Meet The Man Behind South Sudan’s First Comedy Festival

South Sudanese comedian Akau Jambo has wished for his country to host its international comedy festival since 2018.
He was inspired by all of the comedy shows he saw while visiting South Africa, as well as how it can attract tourists.

“I felt like I needed to do something like that in my own country,” he explained to BBC Newsday host James Copnall.
His dream has now come true. South Sudan hosts its first international comedy festival, featuring comedians from Kenya, Uganda, and South Africa.

Jambo wants to show people a different side of South Sudan, one that isn’t depicted in everyday news stories about violence and insecurity.

“People think we’re out here dropping bombs like music albums every night, but we still have time to laugh,” he said, describing South Sudanese people as “happy.”

Jambo recalls an incident in South Africa that has stayed with him. He was at a comedy show when a fellow comedian asked him, “Dang, do people in South Sudan also laugh?”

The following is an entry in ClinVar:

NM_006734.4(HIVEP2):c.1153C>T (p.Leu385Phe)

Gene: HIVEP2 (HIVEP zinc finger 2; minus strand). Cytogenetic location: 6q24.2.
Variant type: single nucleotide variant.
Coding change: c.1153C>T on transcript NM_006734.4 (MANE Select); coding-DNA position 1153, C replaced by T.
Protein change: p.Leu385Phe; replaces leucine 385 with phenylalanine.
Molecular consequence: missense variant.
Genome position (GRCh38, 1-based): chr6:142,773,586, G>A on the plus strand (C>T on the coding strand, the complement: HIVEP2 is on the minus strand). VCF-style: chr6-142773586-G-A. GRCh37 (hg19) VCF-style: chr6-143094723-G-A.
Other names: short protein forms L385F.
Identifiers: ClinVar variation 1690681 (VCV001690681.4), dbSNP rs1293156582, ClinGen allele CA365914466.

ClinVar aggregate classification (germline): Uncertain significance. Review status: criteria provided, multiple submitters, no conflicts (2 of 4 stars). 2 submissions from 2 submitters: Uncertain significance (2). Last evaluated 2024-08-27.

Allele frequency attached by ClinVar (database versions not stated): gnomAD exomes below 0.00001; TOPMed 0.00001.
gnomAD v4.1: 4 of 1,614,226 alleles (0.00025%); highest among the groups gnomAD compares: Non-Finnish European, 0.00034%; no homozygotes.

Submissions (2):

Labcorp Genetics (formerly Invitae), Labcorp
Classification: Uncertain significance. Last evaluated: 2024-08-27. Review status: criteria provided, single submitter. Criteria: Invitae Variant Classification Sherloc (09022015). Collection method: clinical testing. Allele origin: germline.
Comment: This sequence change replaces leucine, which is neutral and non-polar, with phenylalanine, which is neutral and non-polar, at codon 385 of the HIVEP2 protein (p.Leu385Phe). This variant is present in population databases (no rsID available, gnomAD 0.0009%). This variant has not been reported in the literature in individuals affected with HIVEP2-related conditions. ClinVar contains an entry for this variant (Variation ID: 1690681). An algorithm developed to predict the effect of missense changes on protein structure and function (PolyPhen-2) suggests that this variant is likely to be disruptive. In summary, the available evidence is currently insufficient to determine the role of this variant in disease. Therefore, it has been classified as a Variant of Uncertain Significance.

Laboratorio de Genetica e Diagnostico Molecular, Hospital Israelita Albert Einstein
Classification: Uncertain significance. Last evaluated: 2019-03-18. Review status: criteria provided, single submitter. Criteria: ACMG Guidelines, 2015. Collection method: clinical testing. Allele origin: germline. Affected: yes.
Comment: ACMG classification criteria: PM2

It was sarcastic, but it moved him and fueled his determination to launch Juba’s international comedy festival.
South Sudan, which is home to over 60 different major ethnic groups, has been embroiled in conflict. There have recently been tensions over the implementation of a peace agreement signed in 2018 after five years of civil war.

According to Jambo, what distinguishes South Sudanese comedy from other forms is the people’s dark sense of humor.

They use humor to get around the “really crazy” things that happen there, as well as the “very different cultures” that exist within the country, he adds. Nothing is off-limits when it comes to jokes.

“I’m going to drop it right there if I find it funny, even if it’s politics,” he says.

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